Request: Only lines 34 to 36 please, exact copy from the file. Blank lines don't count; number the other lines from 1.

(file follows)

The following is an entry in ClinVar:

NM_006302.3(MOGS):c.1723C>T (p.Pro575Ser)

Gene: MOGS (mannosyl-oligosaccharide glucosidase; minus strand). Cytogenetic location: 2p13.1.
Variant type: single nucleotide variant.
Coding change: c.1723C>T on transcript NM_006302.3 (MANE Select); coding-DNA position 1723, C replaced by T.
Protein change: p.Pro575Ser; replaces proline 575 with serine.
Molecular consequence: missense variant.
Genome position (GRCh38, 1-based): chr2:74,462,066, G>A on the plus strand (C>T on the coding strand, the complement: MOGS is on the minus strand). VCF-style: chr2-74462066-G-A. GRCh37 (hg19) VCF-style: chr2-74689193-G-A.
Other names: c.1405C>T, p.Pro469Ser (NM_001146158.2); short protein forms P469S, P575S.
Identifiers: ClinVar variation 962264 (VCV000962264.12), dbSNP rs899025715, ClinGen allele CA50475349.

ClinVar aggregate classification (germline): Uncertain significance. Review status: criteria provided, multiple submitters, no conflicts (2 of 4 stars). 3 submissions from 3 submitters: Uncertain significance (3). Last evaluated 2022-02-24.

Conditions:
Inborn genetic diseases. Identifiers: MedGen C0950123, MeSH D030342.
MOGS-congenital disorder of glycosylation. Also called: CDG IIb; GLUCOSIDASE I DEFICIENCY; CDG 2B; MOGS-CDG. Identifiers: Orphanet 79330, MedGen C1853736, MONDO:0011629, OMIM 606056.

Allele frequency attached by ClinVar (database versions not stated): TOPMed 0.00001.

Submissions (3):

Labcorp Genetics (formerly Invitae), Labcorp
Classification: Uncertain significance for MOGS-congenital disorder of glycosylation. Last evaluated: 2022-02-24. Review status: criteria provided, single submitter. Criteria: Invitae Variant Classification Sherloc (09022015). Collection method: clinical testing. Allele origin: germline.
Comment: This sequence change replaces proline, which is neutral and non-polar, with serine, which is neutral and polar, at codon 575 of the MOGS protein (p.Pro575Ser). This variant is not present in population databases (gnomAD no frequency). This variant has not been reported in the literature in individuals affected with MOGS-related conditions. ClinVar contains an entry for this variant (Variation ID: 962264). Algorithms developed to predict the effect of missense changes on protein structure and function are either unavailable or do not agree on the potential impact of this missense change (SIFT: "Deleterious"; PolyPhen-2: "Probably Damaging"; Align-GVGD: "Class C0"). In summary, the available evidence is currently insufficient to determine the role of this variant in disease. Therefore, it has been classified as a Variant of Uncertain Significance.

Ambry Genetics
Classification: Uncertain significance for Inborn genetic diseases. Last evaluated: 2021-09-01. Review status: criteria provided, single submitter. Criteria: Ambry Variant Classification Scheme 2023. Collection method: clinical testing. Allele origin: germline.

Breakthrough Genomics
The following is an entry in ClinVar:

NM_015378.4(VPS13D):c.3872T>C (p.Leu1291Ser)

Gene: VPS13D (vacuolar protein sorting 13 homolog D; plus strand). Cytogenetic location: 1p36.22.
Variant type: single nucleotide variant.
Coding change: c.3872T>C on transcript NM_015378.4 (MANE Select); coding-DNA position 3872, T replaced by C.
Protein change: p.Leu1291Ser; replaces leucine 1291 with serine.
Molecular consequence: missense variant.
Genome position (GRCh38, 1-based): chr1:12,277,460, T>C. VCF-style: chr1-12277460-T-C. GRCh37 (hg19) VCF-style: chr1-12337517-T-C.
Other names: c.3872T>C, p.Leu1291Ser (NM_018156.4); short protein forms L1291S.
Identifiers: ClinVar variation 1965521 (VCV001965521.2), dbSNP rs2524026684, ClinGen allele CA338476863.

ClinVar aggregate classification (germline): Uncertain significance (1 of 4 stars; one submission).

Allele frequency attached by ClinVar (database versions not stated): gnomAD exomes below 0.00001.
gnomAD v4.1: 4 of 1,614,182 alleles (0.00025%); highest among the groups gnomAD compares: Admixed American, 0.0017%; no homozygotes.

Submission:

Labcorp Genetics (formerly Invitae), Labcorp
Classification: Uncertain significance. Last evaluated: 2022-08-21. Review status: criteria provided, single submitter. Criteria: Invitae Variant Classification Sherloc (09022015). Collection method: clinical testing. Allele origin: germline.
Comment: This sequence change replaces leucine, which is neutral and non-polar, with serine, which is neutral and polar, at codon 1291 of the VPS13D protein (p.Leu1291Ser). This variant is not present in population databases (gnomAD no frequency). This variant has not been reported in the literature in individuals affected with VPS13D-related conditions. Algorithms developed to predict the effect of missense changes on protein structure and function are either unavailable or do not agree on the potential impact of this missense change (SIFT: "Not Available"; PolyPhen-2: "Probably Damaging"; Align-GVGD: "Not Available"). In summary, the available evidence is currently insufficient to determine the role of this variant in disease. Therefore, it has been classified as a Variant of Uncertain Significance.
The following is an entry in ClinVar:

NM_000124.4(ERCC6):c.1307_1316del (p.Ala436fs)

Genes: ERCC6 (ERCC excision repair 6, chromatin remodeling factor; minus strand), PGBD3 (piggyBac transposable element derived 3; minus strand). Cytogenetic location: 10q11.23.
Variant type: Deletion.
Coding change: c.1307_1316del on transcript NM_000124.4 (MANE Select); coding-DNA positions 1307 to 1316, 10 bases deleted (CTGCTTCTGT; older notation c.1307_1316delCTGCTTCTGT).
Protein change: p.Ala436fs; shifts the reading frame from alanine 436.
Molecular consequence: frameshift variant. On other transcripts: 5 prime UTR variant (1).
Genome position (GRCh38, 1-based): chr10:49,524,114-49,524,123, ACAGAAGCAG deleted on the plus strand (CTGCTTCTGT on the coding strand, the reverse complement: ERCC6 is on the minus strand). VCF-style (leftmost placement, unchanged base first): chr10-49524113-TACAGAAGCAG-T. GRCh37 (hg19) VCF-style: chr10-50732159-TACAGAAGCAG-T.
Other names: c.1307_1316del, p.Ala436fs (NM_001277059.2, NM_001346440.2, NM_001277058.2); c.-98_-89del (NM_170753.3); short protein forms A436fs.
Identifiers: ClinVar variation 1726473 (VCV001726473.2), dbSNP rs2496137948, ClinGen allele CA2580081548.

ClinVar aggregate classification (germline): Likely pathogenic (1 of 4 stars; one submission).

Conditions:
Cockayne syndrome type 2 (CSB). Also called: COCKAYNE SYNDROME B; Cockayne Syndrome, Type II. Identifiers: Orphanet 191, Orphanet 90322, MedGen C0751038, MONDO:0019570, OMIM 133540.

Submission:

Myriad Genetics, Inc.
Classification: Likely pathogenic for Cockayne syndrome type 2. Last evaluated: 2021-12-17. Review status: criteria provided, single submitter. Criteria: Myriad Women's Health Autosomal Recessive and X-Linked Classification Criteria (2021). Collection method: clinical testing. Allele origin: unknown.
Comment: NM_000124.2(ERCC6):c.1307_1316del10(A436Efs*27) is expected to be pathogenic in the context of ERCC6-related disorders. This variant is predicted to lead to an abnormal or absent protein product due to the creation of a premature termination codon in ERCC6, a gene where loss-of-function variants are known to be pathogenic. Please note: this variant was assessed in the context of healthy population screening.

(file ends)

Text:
Allele frequency attached by ClinVar (database versions not stated): gnomAD exomes below 0.00001.
gnomAD v4.1: 4 of 1,614,182 alleles (0.00025%); highest among the groups gnomAD compares: Admixed American, 0.0017%; no homozygotes.

Submission: